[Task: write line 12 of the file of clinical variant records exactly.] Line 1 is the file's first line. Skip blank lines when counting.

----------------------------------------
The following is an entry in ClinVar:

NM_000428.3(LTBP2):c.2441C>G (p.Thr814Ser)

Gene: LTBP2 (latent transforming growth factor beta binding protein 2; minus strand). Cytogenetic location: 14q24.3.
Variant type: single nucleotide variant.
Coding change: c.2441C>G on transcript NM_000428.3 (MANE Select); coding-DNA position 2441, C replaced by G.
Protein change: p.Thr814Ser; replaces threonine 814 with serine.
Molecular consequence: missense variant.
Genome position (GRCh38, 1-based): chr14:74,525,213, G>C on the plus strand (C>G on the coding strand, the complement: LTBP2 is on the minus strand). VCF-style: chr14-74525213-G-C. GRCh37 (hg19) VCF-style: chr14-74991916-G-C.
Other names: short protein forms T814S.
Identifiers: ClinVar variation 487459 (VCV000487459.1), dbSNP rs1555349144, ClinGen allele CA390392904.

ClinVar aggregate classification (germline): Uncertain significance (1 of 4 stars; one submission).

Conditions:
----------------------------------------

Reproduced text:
Conditions: